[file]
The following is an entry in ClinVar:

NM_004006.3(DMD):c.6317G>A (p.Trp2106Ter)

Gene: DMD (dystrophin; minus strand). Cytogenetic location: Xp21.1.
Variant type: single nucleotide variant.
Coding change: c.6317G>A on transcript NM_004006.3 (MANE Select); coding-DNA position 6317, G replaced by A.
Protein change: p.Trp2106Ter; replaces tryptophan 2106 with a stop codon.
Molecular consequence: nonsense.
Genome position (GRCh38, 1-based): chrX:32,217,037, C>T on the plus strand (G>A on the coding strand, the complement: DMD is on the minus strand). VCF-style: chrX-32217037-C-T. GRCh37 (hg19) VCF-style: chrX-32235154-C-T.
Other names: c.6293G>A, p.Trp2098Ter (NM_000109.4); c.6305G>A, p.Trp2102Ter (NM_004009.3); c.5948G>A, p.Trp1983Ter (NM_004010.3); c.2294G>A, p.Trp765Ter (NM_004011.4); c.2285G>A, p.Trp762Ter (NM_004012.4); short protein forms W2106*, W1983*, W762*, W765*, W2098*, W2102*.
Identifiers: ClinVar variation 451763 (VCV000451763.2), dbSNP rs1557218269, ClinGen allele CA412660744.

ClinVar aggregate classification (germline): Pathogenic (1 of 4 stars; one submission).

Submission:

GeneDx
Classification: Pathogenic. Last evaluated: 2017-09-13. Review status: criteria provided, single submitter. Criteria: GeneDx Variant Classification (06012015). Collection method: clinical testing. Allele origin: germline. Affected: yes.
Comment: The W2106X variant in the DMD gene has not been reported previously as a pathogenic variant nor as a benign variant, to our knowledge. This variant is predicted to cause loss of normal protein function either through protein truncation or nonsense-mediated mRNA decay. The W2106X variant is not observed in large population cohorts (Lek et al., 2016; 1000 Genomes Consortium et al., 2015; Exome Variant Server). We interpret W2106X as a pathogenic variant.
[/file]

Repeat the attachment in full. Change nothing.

The following is an entry in ClinVar:

NM_004006.3(DMD):c.6317G>A (p.Trp2106Ter)

Gene: DMD (dystrophin; minus strand). Cytogenetic location: Xp21.1.
Variant type: single nucleotide variant.
Coding change: c.6317G>A on transcript NM_004006.3 (MANE Select); coding-DNA position 6317, G replaced by A.
Protein change: p.Trp2106Ter; replaces tryptophan 2106 with a stop codon.
Molecular consequence: nonsense.
Genome position (GRCh38, 1-based): chrX:32,217,037, C>T on the plus strand (G>A on the coding strand, the complement: DMD is on the minus strand). VCF-style: chrX-32217037-C-T. GRCh37 (hg19) VCF-style: chrX-32235154-C-T.
Other names: c.6293G>A, p.Trp2098Ter (NM_000109.4); c.6305G>A, p.Trp2102Ter (NM_004009.3); c.5948G>A, p.Trp1983Ter (NM_004010.3); c.2294G>A, p.Trp765Ter (NM_004011.4); c.2285G>A, p.Trp762Ter (NM_004012.4); short protein forms W2106*, W1983*, W762*, W765*, W2098*, W2102*.
Identifiers: ClinVar variation 451763 (VCV000451763.2), dbSNP rs1557218269, ClinGen allele CA412660744.

ClinVar aggregate classification (germline): Pathogenic (1 of 4 stars; one submission).

Submission:

GeneDx
Classification: Pathogenic. Last evaluated: 2017-09-13. Review status: criteria provided, single submitter. Criteria: GeneDx Variant Classification (06012015). Collection method: clinical testing. Allele origin: germline. Affected: yes.
Comment: The W2106X variant in the DMD gene has not been reported previously as a pathogenic variant nor as a benign variant, to our knowledge. This variant is predicted to cause loss of normal protein function either through protein truncation or nonsense-mediated mRNA decay. The W2106X variant is not observed in large population cohorts (Lek et al., 2016; 1000 Genomes Consortium et al., 2015; Exome Variant Server). We interpret W2106X as a pathogenic variant.